Many cases of bullying at work result in psychological and in some cases physical injuries to workers. In NSW workers can claim compensation in the form of weekly payment, medical expenses and non-economic loss for such injuries under the statutory scheme provided for in the Workers Compensation Act, 1987 (WC Act). It is a no fault scheme.
In NSW an employer who pays statutory benefits is entitled to recover them from a stranger whose fault has caused the worker’s injury, subject to any liability of the employer that may jointly contribute to the matter.
Recoveries can be made in two ways. Firstly, if a worker does not bring an action against the party responsible for his injury, the employer is entitled to bring their own proceedings to recover the statutory payments made. That action is founded upon the entitlement under the WC Act and the employer can be indemnified if the injury for which compensation is payable was caused under circumstances creating a liability in some person other than the worker’s employer to pay damages in respect of the injury.
Here, the following provisions have effect. If the worker has recovered compensation under the WC Act, the person by whom the compensation was paid is entitled to be indemnified by the person so liable to pay those damages (being an indemnity limited to the amount of those damages). It should immediately be noted that the entitlement to indemnity under the relevant sections of the WC Act subsists until the worker has recovered damages from the other party.
It is necessary, in an action seeking recovery, to prove that the worker’s injury for which compensation was paid was caused under circumstances creating a liability in the defendant, what the quantum of damages is that the worker would have been entitled to recover had he, or she, brought proceedings against the defendant, and, the amount of statutory benefits paid and the dates on which those payments were made.
The first of these three elements requires little explanation. The cause of action sued upon will be a cause of action which would have been available to the worker and will generally be in negligence. In some cases, subsidiary causes of action may arise including statutory counts (particularly under Work/Occupational Health and Safety Legislation), contractual counts or an action under a statutory regime such as the Competition and Consumer Protection Act. It is critical that the employer be able to prove liability and it must put themselves in the position of the worker for the purpose of doing so.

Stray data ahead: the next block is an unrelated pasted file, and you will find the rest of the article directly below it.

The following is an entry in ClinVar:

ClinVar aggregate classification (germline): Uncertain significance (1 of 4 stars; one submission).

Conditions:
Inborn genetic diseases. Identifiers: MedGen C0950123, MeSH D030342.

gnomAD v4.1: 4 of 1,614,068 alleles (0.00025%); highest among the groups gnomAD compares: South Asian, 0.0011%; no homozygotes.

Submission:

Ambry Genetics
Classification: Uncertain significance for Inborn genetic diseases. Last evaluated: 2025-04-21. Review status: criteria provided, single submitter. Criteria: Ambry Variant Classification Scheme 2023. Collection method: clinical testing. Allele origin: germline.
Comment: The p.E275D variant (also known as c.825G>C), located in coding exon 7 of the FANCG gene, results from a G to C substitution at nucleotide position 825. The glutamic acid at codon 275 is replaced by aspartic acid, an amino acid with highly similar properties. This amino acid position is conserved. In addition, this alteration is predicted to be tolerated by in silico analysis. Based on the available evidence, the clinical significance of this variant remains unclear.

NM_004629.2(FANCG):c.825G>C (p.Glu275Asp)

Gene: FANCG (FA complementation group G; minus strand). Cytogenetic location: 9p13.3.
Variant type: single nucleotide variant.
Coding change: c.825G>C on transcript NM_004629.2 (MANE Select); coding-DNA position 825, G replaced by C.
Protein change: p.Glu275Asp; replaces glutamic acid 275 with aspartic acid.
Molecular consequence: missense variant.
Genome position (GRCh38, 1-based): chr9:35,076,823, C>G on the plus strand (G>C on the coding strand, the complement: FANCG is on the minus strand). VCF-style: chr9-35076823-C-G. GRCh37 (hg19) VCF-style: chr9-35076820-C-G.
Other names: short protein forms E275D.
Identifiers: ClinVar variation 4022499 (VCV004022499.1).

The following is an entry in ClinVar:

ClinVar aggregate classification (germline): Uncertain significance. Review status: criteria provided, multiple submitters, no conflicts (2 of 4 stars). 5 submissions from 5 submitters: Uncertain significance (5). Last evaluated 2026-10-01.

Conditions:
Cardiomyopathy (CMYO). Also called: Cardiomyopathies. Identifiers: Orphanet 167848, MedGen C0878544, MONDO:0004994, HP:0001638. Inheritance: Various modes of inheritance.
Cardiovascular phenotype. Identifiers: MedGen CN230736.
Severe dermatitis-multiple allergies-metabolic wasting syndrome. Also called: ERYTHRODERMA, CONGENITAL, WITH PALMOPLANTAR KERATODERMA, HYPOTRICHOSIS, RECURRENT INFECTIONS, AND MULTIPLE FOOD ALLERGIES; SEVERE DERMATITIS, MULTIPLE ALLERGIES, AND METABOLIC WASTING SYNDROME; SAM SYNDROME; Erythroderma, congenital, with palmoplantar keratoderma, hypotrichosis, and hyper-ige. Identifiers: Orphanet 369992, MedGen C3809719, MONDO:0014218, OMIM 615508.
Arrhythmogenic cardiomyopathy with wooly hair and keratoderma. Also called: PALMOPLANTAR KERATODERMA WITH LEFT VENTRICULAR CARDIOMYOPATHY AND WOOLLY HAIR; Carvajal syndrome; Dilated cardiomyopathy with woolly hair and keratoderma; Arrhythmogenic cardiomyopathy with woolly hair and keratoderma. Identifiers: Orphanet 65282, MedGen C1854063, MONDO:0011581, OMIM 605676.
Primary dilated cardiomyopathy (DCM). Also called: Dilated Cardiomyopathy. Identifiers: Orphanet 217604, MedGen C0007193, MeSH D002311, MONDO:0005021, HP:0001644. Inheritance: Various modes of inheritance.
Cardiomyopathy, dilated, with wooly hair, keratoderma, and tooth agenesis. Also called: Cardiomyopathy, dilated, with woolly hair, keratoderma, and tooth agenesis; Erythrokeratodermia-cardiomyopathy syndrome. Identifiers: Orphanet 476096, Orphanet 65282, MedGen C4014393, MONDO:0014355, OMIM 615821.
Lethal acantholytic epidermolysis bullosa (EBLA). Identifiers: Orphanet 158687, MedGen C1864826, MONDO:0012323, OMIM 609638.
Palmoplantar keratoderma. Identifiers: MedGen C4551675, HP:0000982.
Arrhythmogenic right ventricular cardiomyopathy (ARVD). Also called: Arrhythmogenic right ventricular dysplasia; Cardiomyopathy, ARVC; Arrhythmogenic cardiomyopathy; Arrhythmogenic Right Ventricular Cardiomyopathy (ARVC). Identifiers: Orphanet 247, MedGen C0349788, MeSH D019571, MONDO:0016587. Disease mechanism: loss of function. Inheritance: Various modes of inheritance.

If the proposed amendments to the FW Act are passed and the FWC makes an order against a third party this (and any breach of the order) may create further counts or a further evidentiary basis creating a liability in a defendant entitling an employer to recover statutory benefits paid to an injured worker whose injury was the result of bullying by that defendant or its employees.
If the Bill becomes law, it will be even more important for employers to document a range of performance and conduct discussions and decisions – not just in relation to formal warnings and termination of employment. Additionally, employers should appropriately address complaints, particularly complaints of bullying, when they are made by employees and other workers.
As present, the Bill has been referred to committees in the House and Senate, and reports are due in the middle of May. There are limited opportunities for the Government to get the Bill through the parliament, the last of these will expire on the last sitting week of June 27 and, beyond that date, the Bill will lapse.
- The Australian Workplace Barometer: Report on psychosocial safety climate and worker health in Australia Prepared by Prof Maureen Dollard, Tessa Bailey, Dr Sarven McLinton, Penelope Richards, Wes McTernan, Assoc. Prof Anne Taylor and Stephanie Bond University of South Australia December Centre for Applied Psychological Research 2012.
- Workplace Bullying: We just want it to stop House of Representatives Standing Committee on Education and Employment October 2012.